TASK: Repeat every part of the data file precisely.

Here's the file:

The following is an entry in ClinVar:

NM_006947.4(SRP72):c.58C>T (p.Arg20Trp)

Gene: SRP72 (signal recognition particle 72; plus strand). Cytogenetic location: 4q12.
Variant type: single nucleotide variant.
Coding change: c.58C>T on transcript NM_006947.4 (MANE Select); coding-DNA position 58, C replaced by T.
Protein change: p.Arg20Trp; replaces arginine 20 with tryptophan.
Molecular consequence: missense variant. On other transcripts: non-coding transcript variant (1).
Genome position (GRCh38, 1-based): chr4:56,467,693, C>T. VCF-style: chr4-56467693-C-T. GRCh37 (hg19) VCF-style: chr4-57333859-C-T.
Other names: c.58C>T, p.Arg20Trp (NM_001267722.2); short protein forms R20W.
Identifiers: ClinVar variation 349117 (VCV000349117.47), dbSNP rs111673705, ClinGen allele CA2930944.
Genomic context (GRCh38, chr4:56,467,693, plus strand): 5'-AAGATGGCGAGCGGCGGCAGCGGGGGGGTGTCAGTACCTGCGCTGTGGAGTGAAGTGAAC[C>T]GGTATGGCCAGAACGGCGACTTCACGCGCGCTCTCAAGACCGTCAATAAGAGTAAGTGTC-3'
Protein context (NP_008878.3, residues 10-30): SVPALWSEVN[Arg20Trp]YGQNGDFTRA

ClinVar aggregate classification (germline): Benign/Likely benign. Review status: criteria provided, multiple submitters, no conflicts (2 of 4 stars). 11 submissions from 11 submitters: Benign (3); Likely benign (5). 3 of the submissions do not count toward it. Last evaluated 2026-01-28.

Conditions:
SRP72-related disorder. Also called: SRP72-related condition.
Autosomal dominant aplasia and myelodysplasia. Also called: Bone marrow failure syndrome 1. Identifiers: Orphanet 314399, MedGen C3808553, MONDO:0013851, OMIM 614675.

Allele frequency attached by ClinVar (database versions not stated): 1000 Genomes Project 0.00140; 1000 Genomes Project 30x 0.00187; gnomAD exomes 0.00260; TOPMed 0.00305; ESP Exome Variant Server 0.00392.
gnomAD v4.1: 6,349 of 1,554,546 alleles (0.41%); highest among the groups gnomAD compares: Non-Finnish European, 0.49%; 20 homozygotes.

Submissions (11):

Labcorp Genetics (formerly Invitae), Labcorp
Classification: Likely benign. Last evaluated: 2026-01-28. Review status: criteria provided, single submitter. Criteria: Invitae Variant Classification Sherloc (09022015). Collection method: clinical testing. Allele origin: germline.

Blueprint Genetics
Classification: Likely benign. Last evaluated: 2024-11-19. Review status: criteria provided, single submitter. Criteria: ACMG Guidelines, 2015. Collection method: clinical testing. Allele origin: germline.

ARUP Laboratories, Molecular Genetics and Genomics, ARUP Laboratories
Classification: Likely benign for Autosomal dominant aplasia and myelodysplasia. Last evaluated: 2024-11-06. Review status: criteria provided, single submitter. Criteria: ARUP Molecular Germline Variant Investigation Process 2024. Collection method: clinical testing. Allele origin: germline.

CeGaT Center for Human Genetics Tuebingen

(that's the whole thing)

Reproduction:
The following is an entry in ClinVar:

NM_006947.4(SRP72):c.58C>T (p.Arg20Trp)

Gene: SRP72 (signal recognition particle 72; plus strand). Cytogenetic location: 4q12.
Variant type: single nucleotide variant.
Coding change: c.58C>T on transcript NM_006947.4 (MANE Select); coding-DNA position 58, C replaced by T.
Protein change: p.Arg20Trp; replaces arginine 20 with tryptophan.
Molecular consequence: missense variant. On other transcripts: non-coding transcript variant (1).
Genome position (GRCh38, 1-based): chr4:56,467,693, C>T. VCF-style: chr4-56467693-C-T. GRCh37 (hg19) VCF-style: chr4-57333859-C-T.
Other names: c.58C>T, p.Arg20Trp (NM_001267722.2); short protein forms R20W.
Identifiers: ClinVar variation 349117 (VCV000349117.47), dbSNP rs111673705, ClinGen allele CA2930944.
Genomic context (GRCh38, chr4:56,467,693, plus strand): 5'-AAGATGGCGAGCGGCGGCAGCGGGGGGGTGTCAGTACCTGCGCTGTGGAGTGAAGTGAAC[C>T]GGTATGGCCAGAACGGCGACTTCACGCGCGCTCTCAAGACCGTCAATAAGAGTAAGTGTC-3'
Protein context (NP_008878.3, residues 10-30): SVPALWSEVN[Arg20Trp]YGQNGDFTRA

ClinVar aggregate classification (germline): Benign/Likely benign. Review status: criteria provided, multiple submitters, no conflicts (2 of 4 stars). 11 submissions from 11 submitters: Benign (3); Likely benign (5). 3 of the submissions do not count toward it. Last evaluated 2026-01-28.

Conditions:
SRP72-related disorder. Also called: SRP72-related condition.
Autosomal dominant aplasia and myelodysplasia. Also called: Bone marrow failure syndrome 1. Identifiers: Orphanet 314399, MedGen C3808553, MONDO:0013851, OMIM 614675.

Allele frequency attached by ClinVar (database versions not stated): 1000 Genomes Project 0.00140; 1000 Genomes Project 30x 0.00187; gnomAD exomes 0.00260; TOPMed 0.00305; ESP Exome Variant Server 0.00392.
gnomAD v4.1: 6,349 of 1,554,546 alleles (0.41%); highest among the groups gnomAD compares: Non-Finnish European, 0.49%; 20 homozygotes.

Submissions (11):

Labcorp Genetics (formerly Invitae), Labcorp
Classification: Likely benign. Last evaluated: 2026-01-28. Review status: criteria provided, single submitter. Criteria: Invitae Variant Classification Sherloc (09022015). Collection method: clinical testing. Allele origin: germline.

Blueprint Genetics
Classification: Likely benign. Last evaluated: 2024-11-19. Review status: criteria provided, single submitter. Criteria: ACMG Guidelines, 2015. Collection method: clinical testing. Allele origin: germline.

ARUP Laboratories, Molecular Genetics and Genomics, ARUP Laboratories
Classification: Likely benign for Autosomal dominant aplasia and myelodysplasia. Last evaluated: 2024-11-06. Review status: criteria provided, single submitter. Criteria: ARUP Molecular Germline Variant Investigation Process 2024. Collection method: clinical testing. Allele origin: germline.

CeGaT Center for Human Genetics Tuebingen